Place the sauce in a squeeze bottle for easy drizzling. (Hubby had me bring it to the table so that he could have his own personal sauce party!)
- 2 cups heavy cream
- 1 vanilla bean or 2 teaspoons vanilla extract
- 1/2 cup sugar
- 1 1/2 teaspoons unflavored gelatin (about 1/2 packet)
- 1/2 cup whole milk
- 1/2 cup (4 fluid oz) whole-milk Greek yogurt
- neutral tasting cooking oil spray (I use canola)
- 1/2 cup Nutella Chocolate Hazelnut Spread
- 2 tablespoons heavy cream
- 2 tablespoons whole milk
- Place cream and sugar in a small saucepan.
- Split the vanilla bean in half lengthwise with a sharp knife, and scrape out the seeds with a knife; add the seeds and pod to the saucepan.
- Bring to a simmer over low heat, stirring occasionally. (Just a simmer, not a boil.)
- Discard the vanilla pod.
- While the cream is heating, “bloom” the gelatin: sprinkle over the milk in a small bowl and let stand until the gelatin softens, 5 - 10 minutes.
- Pour the gelatin mixture into the hot cream mixture (no need to scrape the extra gelatin bits left in the bowl) and whisk until dissolved. (Add vanilla extract, if using.) Remove from heat. Whisk and make sure that the sugar and gelatin have fully dissolved; then stir in the yogurt. (If the yogurt has become watery, pour off the water before incorporating.)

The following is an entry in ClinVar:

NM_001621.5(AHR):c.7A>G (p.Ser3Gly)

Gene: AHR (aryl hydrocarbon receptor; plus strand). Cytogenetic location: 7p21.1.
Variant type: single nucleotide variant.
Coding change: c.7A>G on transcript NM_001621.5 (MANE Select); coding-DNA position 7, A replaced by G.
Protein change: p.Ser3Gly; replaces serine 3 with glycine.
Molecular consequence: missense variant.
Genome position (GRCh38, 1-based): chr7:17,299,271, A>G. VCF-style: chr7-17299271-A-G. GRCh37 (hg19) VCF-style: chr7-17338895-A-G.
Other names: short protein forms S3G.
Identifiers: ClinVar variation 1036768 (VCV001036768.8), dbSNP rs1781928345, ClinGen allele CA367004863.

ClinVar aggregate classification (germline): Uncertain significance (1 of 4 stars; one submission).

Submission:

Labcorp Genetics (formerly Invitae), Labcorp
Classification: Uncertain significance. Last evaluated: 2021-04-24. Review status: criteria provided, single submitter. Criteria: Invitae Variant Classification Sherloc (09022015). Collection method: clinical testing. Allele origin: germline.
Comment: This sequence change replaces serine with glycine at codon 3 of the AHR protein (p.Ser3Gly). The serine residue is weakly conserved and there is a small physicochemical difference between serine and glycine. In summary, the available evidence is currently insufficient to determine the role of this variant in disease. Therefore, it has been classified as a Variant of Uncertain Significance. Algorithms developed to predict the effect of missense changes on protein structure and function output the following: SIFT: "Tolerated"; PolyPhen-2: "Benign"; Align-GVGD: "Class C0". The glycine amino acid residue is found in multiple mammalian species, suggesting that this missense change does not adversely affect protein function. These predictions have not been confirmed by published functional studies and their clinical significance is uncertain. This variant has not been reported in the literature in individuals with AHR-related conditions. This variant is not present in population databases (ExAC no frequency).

- Pour through a fine sieve into a large bowl, to remove vanilla debris and make it smooth. Place in an ice bath or refrigerate for about 15 minutes until cooled, whisking now and again.
- Note: if you pour it straight into ramekins or serving dishes, the vanilla seeds might sink to the bottom, or the yogurt might split.
- Spray ramekins with neutral tasting cooking oil spray. (If you’re serving in the dishes this step isn’t necessary.)
- Ladle into six to eight 4-ounce ramekins, cover with plastic wrap and refrigerate until set, at least 6 hours or preferably overnight.
- Heat the Nutella, heavy cream, and milk over low heat, stirring often. (I use a double boiler) Set aside in a warm place if not using immediately. Pour into a squeeze bottle for easy drizzling.
- Run a sharp knife around the outside edge of the panna cotta to loosen it. Set each ramekin three-quarters of the way in hot water for 10 seconds. Place a small serving plate on top and flip over to unmold. If it doesn’t come out, put it back in the water for a few more seconds and try again. This can be a little tricky because you don't want to leave it in the water for too long because it will start to melt. If it doesn't come out easily, tap it on the counter or rub in between your hands to warm it up. It will come out eventually!
- Drizzle or ladle with warm sauce, or garnish with strawberry slices.
- You can refrigerate for 2 days before serving directly in the cups or in the bowl, or unmolding.
- Remove from refrigerator 10 to 20 minutes before serving if refrigerated overnight.
- You can unmold them up to two hours before serving, and place back in refrigerator.
- Make sure there are no strong odors in the fridge!